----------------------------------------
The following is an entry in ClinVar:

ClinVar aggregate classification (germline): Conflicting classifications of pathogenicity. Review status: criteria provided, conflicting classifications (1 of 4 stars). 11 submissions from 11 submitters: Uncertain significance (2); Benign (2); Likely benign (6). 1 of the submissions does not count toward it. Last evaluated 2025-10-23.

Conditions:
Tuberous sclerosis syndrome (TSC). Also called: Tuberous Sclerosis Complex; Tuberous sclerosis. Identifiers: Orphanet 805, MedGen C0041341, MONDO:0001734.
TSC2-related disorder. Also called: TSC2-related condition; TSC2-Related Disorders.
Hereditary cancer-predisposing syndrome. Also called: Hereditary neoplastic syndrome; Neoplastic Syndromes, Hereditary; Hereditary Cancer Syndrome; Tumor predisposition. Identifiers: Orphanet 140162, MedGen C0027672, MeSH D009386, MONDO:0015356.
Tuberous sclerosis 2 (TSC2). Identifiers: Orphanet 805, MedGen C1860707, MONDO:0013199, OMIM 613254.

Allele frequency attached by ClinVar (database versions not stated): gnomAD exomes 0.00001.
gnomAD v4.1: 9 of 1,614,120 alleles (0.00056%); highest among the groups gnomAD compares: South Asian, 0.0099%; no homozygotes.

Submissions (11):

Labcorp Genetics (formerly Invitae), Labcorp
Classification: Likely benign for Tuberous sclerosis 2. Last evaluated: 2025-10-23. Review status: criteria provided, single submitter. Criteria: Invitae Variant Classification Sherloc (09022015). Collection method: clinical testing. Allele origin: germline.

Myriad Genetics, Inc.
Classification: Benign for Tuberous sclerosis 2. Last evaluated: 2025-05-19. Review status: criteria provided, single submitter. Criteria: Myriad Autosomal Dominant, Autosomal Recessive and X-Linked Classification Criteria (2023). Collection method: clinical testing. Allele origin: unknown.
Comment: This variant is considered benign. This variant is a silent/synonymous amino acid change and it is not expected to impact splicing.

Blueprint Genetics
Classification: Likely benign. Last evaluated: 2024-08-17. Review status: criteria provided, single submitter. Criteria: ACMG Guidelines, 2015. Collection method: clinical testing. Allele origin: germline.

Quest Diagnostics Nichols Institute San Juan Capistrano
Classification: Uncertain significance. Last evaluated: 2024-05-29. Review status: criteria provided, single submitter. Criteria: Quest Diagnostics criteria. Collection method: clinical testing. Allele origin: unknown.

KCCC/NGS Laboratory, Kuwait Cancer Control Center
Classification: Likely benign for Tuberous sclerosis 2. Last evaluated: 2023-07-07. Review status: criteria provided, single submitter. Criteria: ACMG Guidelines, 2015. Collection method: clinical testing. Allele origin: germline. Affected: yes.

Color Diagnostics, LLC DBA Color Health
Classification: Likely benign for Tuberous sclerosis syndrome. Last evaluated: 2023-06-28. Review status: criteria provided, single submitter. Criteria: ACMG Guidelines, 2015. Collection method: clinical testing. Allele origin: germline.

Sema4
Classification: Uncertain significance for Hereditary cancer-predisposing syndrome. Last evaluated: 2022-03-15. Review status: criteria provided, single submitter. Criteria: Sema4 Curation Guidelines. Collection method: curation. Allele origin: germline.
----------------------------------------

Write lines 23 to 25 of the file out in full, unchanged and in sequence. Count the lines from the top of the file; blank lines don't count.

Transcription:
Classification: Likely benign for Tuberous sclerosis syndrome. Last evaluated: 2023-06-28. Review status: criteria provided, single submitter. Criteria: ACMG Guidelines, 2015. Collection method: clinical testing. Allele origin: germline.

Sema4
Classification: Uncertain significance for Hereditary cancer-predisposing syndrome. Last evaluated: 2022-03-15. Review status: criteria provided, single submitter. Criteria: Sema4 Curation Guidelines. Collection method: curation. Allele origin: germline.